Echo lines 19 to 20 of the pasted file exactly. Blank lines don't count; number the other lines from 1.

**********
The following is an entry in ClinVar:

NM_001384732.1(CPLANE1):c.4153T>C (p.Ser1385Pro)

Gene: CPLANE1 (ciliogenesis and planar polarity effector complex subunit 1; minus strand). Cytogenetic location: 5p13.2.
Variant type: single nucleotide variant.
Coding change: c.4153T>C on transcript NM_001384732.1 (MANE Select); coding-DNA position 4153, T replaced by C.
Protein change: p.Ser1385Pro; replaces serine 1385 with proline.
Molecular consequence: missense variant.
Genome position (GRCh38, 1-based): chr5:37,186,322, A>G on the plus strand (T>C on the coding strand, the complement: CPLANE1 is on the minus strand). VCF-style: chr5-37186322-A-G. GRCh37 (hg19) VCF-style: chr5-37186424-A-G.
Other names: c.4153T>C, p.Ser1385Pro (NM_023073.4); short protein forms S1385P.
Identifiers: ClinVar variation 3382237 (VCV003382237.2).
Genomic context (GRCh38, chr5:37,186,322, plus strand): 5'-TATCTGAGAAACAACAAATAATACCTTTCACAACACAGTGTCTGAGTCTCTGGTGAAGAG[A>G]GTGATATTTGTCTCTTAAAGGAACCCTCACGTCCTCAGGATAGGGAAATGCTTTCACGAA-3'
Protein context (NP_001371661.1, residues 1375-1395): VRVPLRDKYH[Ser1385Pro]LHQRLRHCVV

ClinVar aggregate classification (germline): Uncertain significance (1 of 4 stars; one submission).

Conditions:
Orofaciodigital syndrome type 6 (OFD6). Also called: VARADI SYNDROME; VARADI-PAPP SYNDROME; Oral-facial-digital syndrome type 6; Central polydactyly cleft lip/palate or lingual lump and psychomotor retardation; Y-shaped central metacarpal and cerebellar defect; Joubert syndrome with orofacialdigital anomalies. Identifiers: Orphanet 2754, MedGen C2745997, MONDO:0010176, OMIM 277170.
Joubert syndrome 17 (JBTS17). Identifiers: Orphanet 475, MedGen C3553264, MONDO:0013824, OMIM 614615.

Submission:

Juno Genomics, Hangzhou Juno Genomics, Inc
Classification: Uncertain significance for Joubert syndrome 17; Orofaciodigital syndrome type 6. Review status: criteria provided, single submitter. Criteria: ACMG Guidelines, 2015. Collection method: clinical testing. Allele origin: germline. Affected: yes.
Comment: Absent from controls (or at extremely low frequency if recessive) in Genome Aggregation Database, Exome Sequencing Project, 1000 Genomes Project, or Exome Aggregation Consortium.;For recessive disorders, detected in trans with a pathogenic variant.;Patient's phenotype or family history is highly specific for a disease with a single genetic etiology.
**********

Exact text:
Classification: Uncertain significance for Joubert syndrome 17; Orofaciodigital syndrome type 6. Review status: criteria provided, single submitter. Criteria: ACMG Guidelines, 2015. Collection method: clinical testing. Allele origin: germline. Affected: yes.
Comment: Absent from controls (or at extremely low frequency if recessive) in Genome Aggregation Database, Exome Sequencing Project, 1000 Genomes Project, or Exome Aggregation Consortium.;For recessive disorders, detected in trans with a pathogenic variant.;Patient's phenotype or family history is highly specific for a disease with a single genetic etiology.